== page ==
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Driving the LIRR

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LIRR president Phil Eng.

LIRR president Phil Eng. Photo Credit: Amanda Fiscina

Good afternoon and welcome to The Point! Today we had a visit from Phil Eng, the LIRR’s new president. Read below for some of what he shared with us.

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Daily Point

Getting the LIRR on track

Long Island Rail Road President Phil Eng met with the Newsday editorial board for a two-hour, wide-ranging conversation on Tuesday afternoon.

One of the many things we learned during his first visit to our Melville office is that he thinks of Belmont Park as a potential full-service transit hub in the future — one that can accommodate the planned development at the site and also meet the growing needs of the neighboring communities.

And that means anything’s possible for the future of the LIRR station at Belmont, Eng told the board.

“Let’s not limit ourselves in terms of our imagination,” Eng said. “I need to be prepared for this thing happening. It’s going to happen.”

Eng said his ultimate goal would be to create “a full station that supports the development but also fits the community.”

Eng, who was involved in community meetings about the LIRR’s third track project while he was at the state Department of Transportation, said he hopes the LIRR can take lessons from that effort when planning for Belmont, especially in terms of “the railroad being a good neighbor.”

The LIRR president said he plans to meet with Belmont’s developers — a consortium known as New York Arena Partners that includes the New York Islanders; Sterling Project Development, the real estate arm of the Wilpon family, who own the New York Mets; and Oak View Group, which is backed in part by Madison Square Garden. Besides a new hockey arena, the developers are planning a hotel, retail, and community facilities for the land at Belmont.

Eng said in the internal conversations he already has had about the site, he has taken an optimistic view, saying all options should be on the table to make Belmont’s LIRR service expansion possible.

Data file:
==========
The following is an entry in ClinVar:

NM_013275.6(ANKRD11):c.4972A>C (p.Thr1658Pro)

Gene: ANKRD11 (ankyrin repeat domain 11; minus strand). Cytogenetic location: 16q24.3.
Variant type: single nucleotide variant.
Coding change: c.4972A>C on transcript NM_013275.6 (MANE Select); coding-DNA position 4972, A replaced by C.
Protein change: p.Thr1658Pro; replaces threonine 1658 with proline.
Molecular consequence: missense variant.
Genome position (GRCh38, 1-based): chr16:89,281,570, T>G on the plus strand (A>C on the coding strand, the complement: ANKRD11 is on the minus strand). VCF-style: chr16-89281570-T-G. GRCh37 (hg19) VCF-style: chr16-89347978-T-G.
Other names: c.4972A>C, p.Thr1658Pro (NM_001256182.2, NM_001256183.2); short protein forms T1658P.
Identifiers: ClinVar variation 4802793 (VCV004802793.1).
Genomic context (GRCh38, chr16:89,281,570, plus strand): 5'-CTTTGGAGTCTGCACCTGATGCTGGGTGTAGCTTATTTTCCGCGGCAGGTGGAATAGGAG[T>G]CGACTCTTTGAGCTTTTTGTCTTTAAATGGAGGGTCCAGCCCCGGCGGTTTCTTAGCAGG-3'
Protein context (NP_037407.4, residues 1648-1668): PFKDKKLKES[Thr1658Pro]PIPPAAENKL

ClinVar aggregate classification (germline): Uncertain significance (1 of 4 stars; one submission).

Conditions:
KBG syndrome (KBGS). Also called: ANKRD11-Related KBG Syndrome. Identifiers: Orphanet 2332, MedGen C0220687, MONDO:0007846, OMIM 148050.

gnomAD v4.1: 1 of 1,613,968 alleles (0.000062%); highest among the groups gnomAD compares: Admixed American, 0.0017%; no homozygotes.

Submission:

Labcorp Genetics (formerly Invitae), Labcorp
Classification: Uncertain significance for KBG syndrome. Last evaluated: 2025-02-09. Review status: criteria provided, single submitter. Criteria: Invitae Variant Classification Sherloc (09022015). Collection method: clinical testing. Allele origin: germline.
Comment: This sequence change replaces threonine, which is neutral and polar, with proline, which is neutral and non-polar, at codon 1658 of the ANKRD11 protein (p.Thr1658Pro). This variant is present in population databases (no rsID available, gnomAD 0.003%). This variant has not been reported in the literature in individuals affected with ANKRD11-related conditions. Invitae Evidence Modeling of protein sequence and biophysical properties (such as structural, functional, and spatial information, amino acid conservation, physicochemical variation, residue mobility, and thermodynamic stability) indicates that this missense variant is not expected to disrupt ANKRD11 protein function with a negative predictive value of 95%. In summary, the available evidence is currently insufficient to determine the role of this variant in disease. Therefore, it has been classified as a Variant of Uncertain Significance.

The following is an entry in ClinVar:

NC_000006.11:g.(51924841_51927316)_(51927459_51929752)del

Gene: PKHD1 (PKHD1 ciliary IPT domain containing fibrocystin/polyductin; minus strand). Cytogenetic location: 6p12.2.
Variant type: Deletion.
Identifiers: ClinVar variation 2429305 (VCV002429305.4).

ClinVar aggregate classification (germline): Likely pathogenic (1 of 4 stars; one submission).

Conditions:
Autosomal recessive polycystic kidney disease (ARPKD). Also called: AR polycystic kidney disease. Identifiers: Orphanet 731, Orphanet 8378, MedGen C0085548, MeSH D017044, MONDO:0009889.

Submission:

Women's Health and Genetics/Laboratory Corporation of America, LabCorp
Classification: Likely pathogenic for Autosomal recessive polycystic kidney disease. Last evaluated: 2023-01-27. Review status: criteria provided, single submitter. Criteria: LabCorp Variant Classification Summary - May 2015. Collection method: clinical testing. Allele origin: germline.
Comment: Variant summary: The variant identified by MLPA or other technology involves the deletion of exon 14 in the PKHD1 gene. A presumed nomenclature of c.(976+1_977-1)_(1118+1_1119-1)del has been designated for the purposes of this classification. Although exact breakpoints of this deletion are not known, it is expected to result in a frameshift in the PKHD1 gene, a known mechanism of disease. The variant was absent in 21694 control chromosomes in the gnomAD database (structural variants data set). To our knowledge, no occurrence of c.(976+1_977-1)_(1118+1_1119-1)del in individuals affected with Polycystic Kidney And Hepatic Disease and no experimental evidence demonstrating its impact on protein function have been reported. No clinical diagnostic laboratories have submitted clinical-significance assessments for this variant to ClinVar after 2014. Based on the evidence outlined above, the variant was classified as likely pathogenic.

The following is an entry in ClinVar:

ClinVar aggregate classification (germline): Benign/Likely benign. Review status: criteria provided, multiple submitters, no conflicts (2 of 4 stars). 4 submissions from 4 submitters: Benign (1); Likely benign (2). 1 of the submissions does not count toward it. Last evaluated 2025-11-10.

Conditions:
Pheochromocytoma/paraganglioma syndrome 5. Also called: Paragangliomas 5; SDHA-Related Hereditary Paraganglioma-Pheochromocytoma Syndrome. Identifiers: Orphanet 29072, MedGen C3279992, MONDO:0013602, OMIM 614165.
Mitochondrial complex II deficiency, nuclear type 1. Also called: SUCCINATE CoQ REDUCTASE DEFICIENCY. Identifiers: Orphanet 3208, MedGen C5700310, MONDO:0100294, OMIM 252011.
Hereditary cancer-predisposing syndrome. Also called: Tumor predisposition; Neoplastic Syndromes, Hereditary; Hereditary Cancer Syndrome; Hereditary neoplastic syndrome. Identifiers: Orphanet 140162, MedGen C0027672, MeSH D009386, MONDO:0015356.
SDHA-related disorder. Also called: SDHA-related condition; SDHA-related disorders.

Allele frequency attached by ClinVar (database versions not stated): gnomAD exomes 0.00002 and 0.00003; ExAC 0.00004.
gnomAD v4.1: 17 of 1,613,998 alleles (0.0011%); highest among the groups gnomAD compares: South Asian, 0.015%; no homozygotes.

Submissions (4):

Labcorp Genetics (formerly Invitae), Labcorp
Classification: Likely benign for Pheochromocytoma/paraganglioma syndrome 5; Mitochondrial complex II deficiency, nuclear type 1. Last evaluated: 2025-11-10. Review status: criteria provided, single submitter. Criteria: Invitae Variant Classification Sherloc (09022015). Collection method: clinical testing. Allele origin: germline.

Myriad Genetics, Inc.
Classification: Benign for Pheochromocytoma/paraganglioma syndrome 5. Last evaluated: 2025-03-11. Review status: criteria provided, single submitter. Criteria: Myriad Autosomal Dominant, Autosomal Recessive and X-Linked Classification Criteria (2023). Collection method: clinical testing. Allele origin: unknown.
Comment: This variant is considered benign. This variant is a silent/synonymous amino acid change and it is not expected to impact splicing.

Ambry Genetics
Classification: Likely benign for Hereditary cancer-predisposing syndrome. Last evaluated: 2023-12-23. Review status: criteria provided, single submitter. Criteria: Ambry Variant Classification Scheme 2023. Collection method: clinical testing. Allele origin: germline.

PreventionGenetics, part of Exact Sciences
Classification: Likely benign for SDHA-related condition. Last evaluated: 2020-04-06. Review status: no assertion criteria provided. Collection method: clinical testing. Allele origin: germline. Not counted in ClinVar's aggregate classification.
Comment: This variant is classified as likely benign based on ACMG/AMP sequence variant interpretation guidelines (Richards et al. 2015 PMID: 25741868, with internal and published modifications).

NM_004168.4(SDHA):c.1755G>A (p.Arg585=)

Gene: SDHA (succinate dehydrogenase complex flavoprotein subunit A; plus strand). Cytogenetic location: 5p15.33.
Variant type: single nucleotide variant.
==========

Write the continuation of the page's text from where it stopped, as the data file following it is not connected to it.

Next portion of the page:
“If there’s an opportunity to be part of this . . . we shouldn’t dismiss it and say we can’t afford it,” Eng said.

Randi F. Marshall

Talking Point

They’re baaack

It’s been said that if you sit at a table on the Champs-Élysées for long enough, you’ll see the whole world pass by.

But Paris has nothing on the Long Island Expressway this week.

First it was Pete King announcing that President Donald Trump would be in Bethpage on Wednesday to attend a roundtable discussion on MS-13 and gang violence. Then the news broke that Hillary Clinton would be at Hofstra University, also on Wednesday to address the New York State Democratic Convention and endorse Gov. Andrew M. Cuomo for a third term.

The political scene boasts more angles than a Regents geometry exam.

  • The last time Trump and Clinton were together on Long Island was for the Hofstra presidential debate in 2016. Will Clinton be able to avoid reminiscing (or want to avoid it) when she makes a speech on the same campus.
  • Will the focus be on the 2018 gubernatorial race or the 2020 presidential race? Clinton is touting Cuomo, a New Yorker who wants a chance to face Trump in 2020 but needs decisive wins in the primary against Cynthia Nixon and the general election to validate his chances.
  • Is it wise for Cuomo, facing the Nixon forces that sprung from the campaign of Bernie Sanders, to have asked Clinton to sing his praises? Or does it remind everyone that one reason Trump is president is that Republicans found a way to unite behind a candidate the party disagreed with on most things, while Democrats still can’t seem to unify behind candidates with whom they agree about most things.
  • Should this be billed, a la classic Japanese monster movies, “Animals vs. Super Predators: Long Island”? Trump is being bashed by his enemies and embraced by his allies by calling MS-13 gang members “animals” which some have said was his view of all immigrants. Clinton, in her 2016 campaign, faced a backlash for a 1996 speech in which she called brutally murderous gang members “super predators” in a way that some felt implied bias against young African-American men.

And both are coming to Long Island, ostensibly to address New York issues, but in reality with a much more national goal in mind. Trump doesn’t need to convince Long Island of how bad MS-13 is, but believes the issue plays well nationally. And Cuomo knows he doesn’t need Clinton’s help in his governor’s race, where the same people who distrust him distrust her. The goal with that visit is national, too.

Lane Filler

Pencil Point

Mixed messages

Columns